... About bias... I interpreted it to mean is that the questions on that version of the CoGAT were skewed so as to be answered more correctly by boys than girls.
As in... the sets of tasks to perform, while the same for boys and girls, were inherently more appealing to "stereotypical" boys and/or especially off-putting for "stereotypical" girls?
Personally, I would explore this topic with the director of gifted ed who originally mentioned the test's gender bias to you, so you may clarify this understanding/interpretation.
... 75/25 split was not just for one year's data, but a trend over time.
Combining this with "across the district" as mentioned in the original post... if this 75/25 split is the trend for the relatively same population of students as they advance through the grades (about 80% of students being the same gifted math class rising one grade each year, while about 20% of the gifted math population is replaced annually as identified incoming 3rd graders replace 8th graders)... the relative stability of the statistical split may be expected from year to year.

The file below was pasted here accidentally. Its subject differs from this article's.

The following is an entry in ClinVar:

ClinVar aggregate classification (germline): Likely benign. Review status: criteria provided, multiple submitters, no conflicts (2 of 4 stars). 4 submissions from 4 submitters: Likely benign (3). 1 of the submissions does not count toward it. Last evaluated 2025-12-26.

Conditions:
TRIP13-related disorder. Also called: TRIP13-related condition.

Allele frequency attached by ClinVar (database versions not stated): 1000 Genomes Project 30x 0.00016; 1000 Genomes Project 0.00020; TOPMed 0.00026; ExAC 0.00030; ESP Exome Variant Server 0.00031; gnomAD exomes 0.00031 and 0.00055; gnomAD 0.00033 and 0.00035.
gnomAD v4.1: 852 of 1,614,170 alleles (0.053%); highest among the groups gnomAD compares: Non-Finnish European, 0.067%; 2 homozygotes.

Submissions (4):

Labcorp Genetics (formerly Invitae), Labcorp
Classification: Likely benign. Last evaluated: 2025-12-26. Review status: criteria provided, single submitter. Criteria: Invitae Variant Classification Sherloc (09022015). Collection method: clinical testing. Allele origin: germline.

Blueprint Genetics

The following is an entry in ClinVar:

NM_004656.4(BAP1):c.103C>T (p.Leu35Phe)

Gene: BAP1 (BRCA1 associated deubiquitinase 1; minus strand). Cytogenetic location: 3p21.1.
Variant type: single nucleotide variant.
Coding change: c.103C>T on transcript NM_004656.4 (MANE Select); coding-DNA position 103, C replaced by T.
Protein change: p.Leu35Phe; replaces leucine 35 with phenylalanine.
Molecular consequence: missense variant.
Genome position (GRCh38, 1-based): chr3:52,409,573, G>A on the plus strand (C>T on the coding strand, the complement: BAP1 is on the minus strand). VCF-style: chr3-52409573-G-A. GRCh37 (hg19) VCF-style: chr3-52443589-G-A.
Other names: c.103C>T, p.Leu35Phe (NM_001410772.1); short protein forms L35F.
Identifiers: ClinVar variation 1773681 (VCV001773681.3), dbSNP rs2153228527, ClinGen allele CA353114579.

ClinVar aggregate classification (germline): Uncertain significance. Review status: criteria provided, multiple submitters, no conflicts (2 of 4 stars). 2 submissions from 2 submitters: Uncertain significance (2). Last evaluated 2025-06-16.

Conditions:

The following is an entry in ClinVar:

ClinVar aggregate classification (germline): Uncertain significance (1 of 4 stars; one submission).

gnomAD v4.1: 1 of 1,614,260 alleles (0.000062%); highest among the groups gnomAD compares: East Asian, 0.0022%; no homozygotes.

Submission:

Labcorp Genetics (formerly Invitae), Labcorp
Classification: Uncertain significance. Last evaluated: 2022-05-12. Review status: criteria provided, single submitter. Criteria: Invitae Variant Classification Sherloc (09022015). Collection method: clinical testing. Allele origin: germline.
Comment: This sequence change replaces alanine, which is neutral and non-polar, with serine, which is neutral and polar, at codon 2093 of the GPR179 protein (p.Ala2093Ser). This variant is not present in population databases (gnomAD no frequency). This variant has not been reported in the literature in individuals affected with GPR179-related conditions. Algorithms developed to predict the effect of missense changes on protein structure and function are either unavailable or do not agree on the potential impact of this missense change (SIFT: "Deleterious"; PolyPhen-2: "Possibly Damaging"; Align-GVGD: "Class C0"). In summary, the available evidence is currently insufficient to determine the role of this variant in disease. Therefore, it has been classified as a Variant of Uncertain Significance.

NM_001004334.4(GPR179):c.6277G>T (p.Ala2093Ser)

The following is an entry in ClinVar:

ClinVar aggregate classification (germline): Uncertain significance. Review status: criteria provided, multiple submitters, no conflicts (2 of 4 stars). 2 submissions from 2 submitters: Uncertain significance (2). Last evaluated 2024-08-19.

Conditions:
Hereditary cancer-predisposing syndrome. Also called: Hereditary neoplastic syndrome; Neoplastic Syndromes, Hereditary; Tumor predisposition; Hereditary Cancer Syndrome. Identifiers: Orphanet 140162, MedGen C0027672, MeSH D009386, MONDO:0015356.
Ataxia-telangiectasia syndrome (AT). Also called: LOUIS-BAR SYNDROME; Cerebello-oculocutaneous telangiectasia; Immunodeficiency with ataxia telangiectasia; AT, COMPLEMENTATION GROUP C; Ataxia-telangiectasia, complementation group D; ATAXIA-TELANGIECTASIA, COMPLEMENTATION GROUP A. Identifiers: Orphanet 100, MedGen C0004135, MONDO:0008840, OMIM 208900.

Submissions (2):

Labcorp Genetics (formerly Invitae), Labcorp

What points to me that something is amiss is that neighboring districts that have a similar population of people (and thus I would expect a similar profile of students) have more of an equal number of boys and girls in their gifted math class.
You may wish to make an inquiry of the gifted programs at the neighboring districts you are referring to, and learn whether they are utilizing quotas, as well as what their identification/qualification criteria are. It is often much better to be guided by facts than a series of hunches.
Our district will not use outside testing to determine placement. However, we were able to use my DD10's EXPLORE test results to get her retested on the CoGAT to see if she would now qualify for the gifted math. They did not have the MAP test when my daughter was in 2nd grade and testing for gifted math, so I suspect they gave even more weight to the CoGAT then.
You may wish to inquire of your director of gifted ed to learn whether the CogAT was weighed more heavily than 60% under the prior identification criteria. Again, best to have the facts as you prepare for any advocacy.
They also said that they see the trend as girls get older they tend to drop out of the gifted math classes which is probably partially due to peer pressure as someone else stated.
A survey of the parent(s) of the child leaving the gifted math class, and of the child leaving the gifted math class may help gather facts about the gifted math class and the reasons why students choose to leave it.
That is definitely another problem to tackle, but I think it is separate than the initial identifying in 2nd grade.
Good luck with this... there is some good detective work and fact-gathering to be done here. Many may benefit.